Scientists gain new insights into Taspase1 function

July 10, 2012

Scientists at the University Medical Center of Johannes Gutenberg University Mainz in Germany identified a novel strategy to target the oncologically relevant protein-cleaving enzyme Taspase1. Taspase1 levels are not only elevated in cancer cells of patients with head and neck tumors and other solid malignancies but the enzyme is also critical for the development of leukemias. Central to this concept is the approach to inhibit the enzyme's activity by 'gluing together' individual Taspase1 molecules. The results of a study undertaken by Professor Dr. Roland Stauber of the ENT Department at the Mainz University Medical Center were recently published in The FASEB Journal.

Protein-cleaving enzymes, so-called , are not only significantly involved in in the healthy body, such as blood clotting, but also play critical roles in illnesses, such as cancer, Alzheimer's, and . Several have already been developed and are being used against some of these 'disease-causing' enzymes with varying success in the clinics. However, one representative of this in particular – the protease Taspase1 – is troubling researchers worldwide." We currently do not have any drug that can inhibit Taspase1. And we still do not understand in sufficient detail how this enzyme really works," says Stauber.

Almost ten years ago, the team found enhanced levels of Taspase1 in the of patients with head and neck tumors. At that time, the function of the protease in tumor cells and its relevance for disease was still unknown. Recent findings support the oncological importance of Taspase1 for solid malignancies and leukemias. Taspase1 appears to override control mechanisms in healthy cells by cleaving various other proteins, thereby significantly promoting cancer development. As a result of extensive research supported by funding provided by the Head and Neck Tumor Research Foundation [Stiftung Tumorforschung], the German Cancer Aid, the Thyssen Foundation, and Johannes Gutenberg University Mainz, the researchers have now gained new insights into the enzyme's molecular functions. "Previously, it was assumed that two Taspase1 enzymes had to come together in order to be active and cleave other cellular proteins," explains Stauber. "Our latest results not only demonstrate that one Taspase1 molecule is sufficient for this, but also that we can even block the tumor-promoting properties of the enzyme by 'gluing' two Taspase1 molecules together."

Hence, the Mainz-based researchers identified a completely novel approach to developing drugs that may be used to inhibit Taspase1. "We are now searching for chemical substances that could function as molecular Taspase1 'adhesives'," adds Stauber. As part of the so-called Chemical BioMedicine Initiative, the scientists are betting on nature's vast chemical repertoire. "Natural products from fungi and marine sponges are a highly privileged source for potential new drugs. Evolution already pre-checked the biological qualities of such chemical substances in living organisms. Thus, we have a good chance of finding the right chemical decoys," predicts Stauber. "The robotic platform at the Mainz Screening Center combined with our Taspase1 assays will play a leading role in this search for the 'needle in the haystack'."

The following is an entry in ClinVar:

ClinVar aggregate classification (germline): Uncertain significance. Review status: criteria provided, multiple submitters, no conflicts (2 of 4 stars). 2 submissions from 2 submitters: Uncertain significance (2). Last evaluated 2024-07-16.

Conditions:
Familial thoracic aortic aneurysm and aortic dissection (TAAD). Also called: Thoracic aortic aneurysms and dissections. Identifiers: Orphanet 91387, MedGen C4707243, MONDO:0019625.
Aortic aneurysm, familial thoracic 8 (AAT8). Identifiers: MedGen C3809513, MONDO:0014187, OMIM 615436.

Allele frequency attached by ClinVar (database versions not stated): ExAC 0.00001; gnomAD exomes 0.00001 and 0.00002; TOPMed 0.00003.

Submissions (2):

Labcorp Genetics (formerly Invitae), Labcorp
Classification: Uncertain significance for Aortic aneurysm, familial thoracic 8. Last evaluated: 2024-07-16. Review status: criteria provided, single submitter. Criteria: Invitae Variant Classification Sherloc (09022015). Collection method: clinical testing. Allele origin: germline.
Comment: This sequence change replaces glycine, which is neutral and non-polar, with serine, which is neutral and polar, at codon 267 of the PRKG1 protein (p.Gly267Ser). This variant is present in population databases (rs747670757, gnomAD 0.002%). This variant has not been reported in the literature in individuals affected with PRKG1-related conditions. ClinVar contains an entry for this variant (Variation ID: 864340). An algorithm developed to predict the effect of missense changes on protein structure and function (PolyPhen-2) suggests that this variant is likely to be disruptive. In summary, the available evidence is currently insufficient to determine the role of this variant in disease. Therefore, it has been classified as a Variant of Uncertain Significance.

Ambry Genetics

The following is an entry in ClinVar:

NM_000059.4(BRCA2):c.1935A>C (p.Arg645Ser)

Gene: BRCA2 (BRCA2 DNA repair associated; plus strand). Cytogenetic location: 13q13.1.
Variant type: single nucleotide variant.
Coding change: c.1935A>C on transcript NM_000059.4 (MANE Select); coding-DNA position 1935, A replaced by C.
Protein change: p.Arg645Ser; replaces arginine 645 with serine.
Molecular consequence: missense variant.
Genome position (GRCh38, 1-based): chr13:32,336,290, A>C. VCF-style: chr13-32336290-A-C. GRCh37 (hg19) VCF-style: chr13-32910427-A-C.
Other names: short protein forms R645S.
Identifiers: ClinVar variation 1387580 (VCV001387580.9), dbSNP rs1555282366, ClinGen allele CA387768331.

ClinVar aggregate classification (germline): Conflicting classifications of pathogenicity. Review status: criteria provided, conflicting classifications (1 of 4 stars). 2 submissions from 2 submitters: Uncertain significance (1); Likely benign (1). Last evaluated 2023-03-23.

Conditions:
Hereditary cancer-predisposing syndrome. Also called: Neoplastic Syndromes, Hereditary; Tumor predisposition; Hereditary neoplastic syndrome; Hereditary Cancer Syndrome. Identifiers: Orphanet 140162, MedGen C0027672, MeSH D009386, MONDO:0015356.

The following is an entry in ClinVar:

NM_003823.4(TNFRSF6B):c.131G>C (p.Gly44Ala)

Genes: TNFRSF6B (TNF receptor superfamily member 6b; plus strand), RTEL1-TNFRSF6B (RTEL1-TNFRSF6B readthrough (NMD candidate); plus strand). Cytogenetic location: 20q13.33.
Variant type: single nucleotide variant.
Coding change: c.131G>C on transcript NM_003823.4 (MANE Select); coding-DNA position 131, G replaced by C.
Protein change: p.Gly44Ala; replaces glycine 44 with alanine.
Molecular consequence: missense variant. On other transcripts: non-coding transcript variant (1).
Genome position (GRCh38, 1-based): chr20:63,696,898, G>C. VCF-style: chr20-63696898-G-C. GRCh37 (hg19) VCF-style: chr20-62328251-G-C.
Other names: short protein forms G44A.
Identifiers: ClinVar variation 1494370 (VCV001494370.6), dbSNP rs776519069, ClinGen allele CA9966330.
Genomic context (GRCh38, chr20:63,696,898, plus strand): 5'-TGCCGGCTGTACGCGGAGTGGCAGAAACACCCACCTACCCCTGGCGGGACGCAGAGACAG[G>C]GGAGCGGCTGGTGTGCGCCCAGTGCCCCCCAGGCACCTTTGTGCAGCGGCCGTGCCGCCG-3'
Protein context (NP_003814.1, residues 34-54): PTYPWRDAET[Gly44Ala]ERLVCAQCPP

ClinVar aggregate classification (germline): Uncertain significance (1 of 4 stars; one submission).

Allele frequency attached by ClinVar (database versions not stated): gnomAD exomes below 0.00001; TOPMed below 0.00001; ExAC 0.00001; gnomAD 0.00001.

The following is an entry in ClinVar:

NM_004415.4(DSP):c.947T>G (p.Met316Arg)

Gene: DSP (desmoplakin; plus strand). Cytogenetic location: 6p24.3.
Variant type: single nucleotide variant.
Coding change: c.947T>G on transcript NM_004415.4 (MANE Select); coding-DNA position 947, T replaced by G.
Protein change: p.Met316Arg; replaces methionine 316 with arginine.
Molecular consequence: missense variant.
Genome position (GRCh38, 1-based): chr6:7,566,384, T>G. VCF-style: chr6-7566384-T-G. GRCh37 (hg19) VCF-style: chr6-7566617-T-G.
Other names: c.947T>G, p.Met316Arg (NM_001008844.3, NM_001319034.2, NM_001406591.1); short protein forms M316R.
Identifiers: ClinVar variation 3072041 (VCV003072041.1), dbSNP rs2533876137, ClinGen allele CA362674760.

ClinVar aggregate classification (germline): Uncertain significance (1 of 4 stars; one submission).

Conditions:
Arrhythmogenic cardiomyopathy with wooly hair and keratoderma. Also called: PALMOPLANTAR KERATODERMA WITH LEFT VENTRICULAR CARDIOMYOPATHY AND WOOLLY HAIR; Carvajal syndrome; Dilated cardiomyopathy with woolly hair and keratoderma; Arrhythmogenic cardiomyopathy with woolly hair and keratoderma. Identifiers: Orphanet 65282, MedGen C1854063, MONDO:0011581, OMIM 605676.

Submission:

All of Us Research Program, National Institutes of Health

Explore further: New immune defence enzyme discovered

Related Stories

New immune defence enzyme discovered

April 3, 2012
(Medical Xpress) -- Neutrophil granulocytes comprise important defences for the immune system. When pathogenic bacteria penetrate the body, they are the first on the scene to mobilise other immune cells via signal molecules, ...

Researchers discover protein that could help prevent the spread of cancer

May 4, 2011
A protein capable of halting the spread of breast cancer cells could lead to a therapy for preventing or limiting the spread of the disease.

Recommended for you

Study prompts new ideas on cancers' origins

December 16, 2017
Rapidly dividing, yet aberrant stem cells are a major source of cancer. But a new study suggests that mature cells also play a key role in initiating cancer—a finding that could upend the way scientists think about the ...

What does hair loss have to teach us about cancer metastasis?

December 15, 2017
Understanding how cancer cells are able to metastasize—migrate from the primary tumor to distant sites in the body—and developing therapies to inhibit this process are the focus of many laboratories around the country. ...

Cancer immunotherapy may work better in patients with specific genes

December 15, 2017
Cancer cells arise when DNA is mutated, and these cells should be recognized as "foreign" by the immune system. However, cancer cells have found ways to evade detection by the immune system.

Scientists pinpoint gene to blame for poorer survival rate in early-onset breast cancer patients

December 15, 2017
A new study led by scientists at the University of Southampton has found that inherited variation in a particular gene may be to blame for the lower survival rate of patients diagnosed with early-onset breast cancer.

Scientists unlock structure of mTOR, a key cancer cell signaling protein

December 14, 2017
Researchers in the Sloan Kettering Institute have solved the structure of an important signaling molecule in cancer cells. They used a new technology called cryo-EM to visualize the structure in three dimensions. The detailed ...

'Bet hedging' explains the efficacy of many combination cancer therapies

December 14, 2017
The efficacy of many FDA-approved cancer drug combinations is not due to synergistic interactions between drugs, but rather to a form of "bet hedging," according to a new study published by Harvard Medical School researchers ...

0 comments

Please sign in to add a comment. Registration is free, and takes less than a minute. Read more

Click here to reset your password.
Sign in to get notified via email when new comments are made.